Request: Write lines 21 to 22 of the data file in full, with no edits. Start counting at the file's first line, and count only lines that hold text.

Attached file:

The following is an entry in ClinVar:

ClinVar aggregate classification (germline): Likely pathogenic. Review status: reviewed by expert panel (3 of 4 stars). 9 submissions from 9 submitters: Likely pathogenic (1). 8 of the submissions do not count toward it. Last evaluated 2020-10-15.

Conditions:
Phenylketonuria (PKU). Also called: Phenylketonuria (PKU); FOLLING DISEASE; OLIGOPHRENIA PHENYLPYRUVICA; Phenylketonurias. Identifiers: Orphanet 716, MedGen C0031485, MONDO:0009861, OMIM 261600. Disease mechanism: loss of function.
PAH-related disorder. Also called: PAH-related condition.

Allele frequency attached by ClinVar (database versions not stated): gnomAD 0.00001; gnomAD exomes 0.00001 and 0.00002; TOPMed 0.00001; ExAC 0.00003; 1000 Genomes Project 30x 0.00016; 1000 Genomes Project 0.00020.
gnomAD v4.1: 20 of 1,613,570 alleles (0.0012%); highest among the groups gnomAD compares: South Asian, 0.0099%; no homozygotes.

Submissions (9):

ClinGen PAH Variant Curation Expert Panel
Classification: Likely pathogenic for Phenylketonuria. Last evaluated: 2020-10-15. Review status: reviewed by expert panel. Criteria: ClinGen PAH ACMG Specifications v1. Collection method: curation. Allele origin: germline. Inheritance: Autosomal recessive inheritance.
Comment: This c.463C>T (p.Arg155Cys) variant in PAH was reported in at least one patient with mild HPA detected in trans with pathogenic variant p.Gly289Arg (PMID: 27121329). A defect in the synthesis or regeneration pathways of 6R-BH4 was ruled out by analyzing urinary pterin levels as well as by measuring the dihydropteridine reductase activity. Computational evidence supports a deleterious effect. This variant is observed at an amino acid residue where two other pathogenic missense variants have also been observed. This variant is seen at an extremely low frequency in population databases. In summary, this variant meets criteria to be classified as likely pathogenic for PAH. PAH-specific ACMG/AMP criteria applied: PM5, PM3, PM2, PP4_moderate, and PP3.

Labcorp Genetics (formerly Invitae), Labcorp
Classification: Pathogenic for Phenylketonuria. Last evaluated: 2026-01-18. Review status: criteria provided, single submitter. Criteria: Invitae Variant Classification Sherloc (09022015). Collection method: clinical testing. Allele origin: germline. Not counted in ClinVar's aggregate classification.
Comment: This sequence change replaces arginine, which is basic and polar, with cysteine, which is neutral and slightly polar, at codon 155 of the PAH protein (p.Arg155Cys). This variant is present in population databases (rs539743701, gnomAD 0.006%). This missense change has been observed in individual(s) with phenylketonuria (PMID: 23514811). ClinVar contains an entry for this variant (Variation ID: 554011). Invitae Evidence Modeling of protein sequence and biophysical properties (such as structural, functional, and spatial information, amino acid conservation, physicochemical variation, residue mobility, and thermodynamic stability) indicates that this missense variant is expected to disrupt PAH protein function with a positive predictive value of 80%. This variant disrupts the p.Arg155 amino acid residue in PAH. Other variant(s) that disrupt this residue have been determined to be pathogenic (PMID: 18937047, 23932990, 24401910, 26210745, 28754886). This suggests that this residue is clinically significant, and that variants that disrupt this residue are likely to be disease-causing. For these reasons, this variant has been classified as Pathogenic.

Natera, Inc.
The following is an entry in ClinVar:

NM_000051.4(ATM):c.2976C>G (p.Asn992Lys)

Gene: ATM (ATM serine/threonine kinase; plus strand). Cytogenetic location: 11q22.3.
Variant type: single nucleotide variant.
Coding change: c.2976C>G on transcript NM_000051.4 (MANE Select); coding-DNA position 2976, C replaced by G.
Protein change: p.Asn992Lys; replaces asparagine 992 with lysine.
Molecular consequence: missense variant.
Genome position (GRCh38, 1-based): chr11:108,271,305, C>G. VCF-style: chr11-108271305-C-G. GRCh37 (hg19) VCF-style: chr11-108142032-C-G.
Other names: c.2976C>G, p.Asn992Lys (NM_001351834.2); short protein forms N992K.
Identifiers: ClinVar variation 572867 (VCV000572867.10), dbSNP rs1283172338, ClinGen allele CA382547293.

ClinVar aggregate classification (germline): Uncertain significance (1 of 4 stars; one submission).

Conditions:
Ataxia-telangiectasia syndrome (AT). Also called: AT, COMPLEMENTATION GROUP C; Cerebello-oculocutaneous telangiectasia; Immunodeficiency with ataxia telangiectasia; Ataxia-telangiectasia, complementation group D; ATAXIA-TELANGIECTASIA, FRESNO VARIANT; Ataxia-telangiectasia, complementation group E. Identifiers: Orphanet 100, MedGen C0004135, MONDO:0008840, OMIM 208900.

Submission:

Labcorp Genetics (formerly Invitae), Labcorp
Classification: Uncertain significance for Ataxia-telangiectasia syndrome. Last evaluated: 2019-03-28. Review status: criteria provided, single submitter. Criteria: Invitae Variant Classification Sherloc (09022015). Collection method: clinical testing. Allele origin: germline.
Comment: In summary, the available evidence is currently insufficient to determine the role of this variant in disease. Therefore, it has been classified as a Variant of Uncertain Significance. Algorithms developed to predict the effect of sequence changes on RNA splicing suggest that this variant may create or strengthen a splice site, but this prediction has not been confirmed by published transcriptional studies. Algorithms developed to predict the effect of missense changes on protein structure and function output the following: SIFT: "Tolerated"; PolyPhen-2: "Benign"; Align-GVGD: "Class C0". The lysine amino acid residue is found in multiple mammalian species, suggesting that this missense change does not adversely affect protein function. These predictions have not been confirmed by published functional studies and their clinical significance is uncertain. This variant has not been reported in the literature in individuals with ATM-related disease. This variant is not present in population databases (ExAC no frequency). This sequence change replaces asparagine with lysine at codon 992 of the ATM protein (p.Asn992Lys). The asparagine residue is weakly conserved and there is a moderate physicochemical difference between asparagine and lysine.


Protein change: p.Asn992Lys; replaces asparagine 992 with lysine.
Molecular consequence: missense variant.